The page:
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Book a "trial run" with your hairdresser to try out a few looks. Ideally start about 3 months before. It is often a good idea to have mum or a trusted friend along for a second opinion.
This is your day to shine and look your very best. So don't be tempted, as many brides are, to look so different that they are hardly recognised as they walk down the aisle! Looking your best is all about bringing out your best features and flattering them, which you will hopefully be able to do with some of the tips and information we have included.
Getting your hair right:
Firstly we would like to thank Jacki Wadeson and Pat Dixon, for permission to use excepts from their book, Bridal Hair, published by Macmillan Press. A fabulous source of information for hairdresser and prospective bride alike, it really should be a must in the salon when discussing bridal hair. As we have discovered in compiling this report there are not too many good collections of bridal hair looks to choose from and this is one of them. The tips below are both our own and edited extracts from the book.
When you visit the salon, go prepared to answer all these questions which the hairdresser will want to know in order to make the right decisions about your hair. Don't worry if you have not made the final decision, as a hair consultation may help you make up your mind:
Your Dress Whether it is simple flimsy or full, how this works with your body shape and balances with hair/head-dress.
Neckline Certain necklines work with certain styles or lengths of hair.
Headdress Colour, style/length and weight and how it attaches all need to be discussed.
Fabric colours Hair and skin tones work with certain fabric colours: white, with ash blonde, medium brown or black hair; ivory/oyster, with strawberry, auburn or chestnut hair; gold, with brown chestnut or red; silver with dark blonde, blue-black, ash brown or ash blonde and pastels look best on fair hair.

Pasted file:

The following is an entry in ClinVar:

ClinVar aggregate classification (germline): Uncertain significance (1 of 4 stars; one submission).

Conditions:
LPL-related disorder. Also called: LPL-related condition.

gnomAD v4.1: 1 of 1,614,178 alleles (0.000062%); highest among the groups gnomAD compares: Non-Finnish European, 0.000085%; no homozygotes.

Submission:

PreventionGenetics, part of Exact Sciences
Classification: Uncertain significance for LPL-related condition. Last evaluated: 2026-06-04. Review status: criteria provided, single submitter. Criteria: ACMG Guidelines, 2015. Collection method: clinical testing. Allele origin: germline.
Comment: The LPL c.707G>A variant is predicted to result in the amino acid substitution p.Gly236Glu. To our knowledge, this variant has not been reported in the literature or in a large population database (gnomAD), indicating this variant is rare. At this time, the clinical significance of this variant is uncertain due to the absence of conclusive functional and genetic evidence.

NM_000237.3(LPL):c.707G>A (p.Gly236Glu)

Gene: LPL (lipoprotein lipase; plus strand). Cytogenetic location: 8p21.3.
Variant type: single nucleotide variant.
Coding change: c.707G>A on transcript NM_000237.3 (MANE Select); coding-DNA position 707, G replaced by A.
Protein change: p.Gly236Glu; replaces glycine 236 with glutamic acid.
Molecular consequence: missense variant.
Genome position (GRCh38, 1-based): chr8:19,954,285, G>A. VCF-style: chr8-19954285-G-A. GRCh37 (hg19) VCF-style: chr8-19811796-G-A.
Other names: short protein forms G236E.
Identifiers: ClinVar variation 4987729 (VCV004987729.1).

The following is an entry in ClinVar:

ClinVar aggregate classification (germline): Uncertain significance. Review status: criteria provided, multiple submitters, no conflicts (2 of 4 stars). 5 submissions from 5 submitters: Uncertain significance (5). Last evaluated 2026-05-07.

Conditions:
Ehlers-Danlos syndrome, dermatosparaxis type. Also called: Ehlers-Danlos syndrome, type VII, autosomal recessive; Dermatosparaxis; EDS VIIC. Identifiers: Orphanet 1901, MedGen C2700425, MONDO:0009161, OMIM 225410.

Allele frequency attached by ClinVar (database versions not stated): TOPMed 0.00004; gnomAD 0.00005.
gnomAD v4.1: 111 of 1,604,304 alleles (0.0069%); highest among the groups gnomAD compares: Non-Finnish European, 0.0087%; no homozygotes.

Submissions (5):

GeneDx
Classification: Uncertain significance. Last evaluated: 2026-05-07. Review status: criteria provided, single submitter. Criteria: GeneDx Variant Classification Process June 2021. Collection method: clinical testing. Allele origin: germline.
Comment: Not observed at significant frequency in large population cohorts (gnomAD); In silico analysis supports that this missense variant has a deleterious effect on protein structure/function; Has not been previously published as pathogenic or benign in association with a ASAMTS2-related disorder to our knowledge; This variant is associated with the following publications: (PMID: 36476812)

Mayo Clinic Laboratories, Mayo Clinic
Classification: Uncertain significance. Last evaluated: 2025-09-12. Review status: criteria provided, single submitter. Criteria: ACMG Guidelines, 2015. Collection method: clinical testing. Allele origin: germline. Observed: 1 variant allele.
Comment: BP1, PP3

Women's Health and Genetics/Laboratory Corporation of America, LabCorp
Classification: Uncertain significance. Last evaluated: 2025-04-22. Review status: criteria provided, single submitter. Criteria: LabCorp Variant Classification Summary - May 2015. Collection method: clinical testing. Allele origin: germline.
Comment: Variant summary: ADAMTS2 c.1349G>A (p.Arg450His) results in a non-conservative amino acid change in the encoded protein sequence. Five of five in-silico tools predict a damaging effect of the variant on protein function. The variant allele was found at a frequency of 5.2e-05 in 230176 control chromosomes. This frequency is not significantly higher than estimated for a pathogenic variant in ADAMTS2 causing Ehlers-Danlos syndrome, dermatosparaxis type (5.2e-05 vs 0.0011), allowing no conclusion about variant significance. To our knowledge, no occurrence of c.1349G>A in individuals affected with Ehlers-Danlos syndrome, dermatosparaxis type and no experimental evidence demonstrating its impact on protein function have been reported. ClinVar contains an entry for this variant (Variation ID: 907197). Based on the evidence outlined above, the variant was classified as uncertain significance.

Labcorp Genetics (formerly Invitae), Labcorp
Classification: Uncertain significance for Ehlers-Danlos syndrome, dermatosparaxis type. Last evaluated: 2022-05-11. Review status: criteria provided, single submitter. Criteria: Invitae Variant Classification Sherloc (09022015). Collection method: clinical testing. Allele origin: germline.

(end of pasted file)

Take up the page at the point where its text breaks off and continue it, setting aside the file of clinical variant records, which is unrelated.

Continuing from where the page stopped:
Timing Day or evening?
Type of Wedding Traditional, modern, medieval or classic theme? Church or civil ceremony?
If you plan to try out several different looks, then taking a camera along is a good idea to help you.
Remember each of them and to be able to show them around for a second opinion.
If you are changing for an evening party, then your hair will need to go with both outfits so make sure this is also taken into consideration.
When booking your whole wedding party in to get their hair done on the day, make sure that the salon manager has it all under control. It is easy for someone not to realise who is in the wedding party and end up leaving them out!
If you want your bridesmaids to have similar hair, discuss a "theme" with your hairdresser rather than just telling them that "they must all have this". What suits one will not suit another and so use themes like 'soft and fresh' or 'sleek and sexy'. That way, each person gets to be themselves.
For your hair to be at its best you should begin a treatment and conditioning program a few months prior to the event. Ask your stylist to recommend the right products for you.
We have mentioned the headdress briefly above but it really is your crowning glory. If you choose one, it should form the focus of all hairstyle considerations. You can have them custom-made to go with the dress but if you do, make sure you have it finished in plenty of time so that you can get at least one trial with it.
Don't rely on the combs or fixings that are already attached as they are often not suitable or are incorrectly fitted for how the rest of your hair will be worn. Your hairdresser will be able to provide you with alternative clips, pins etc., but she will need time to get them.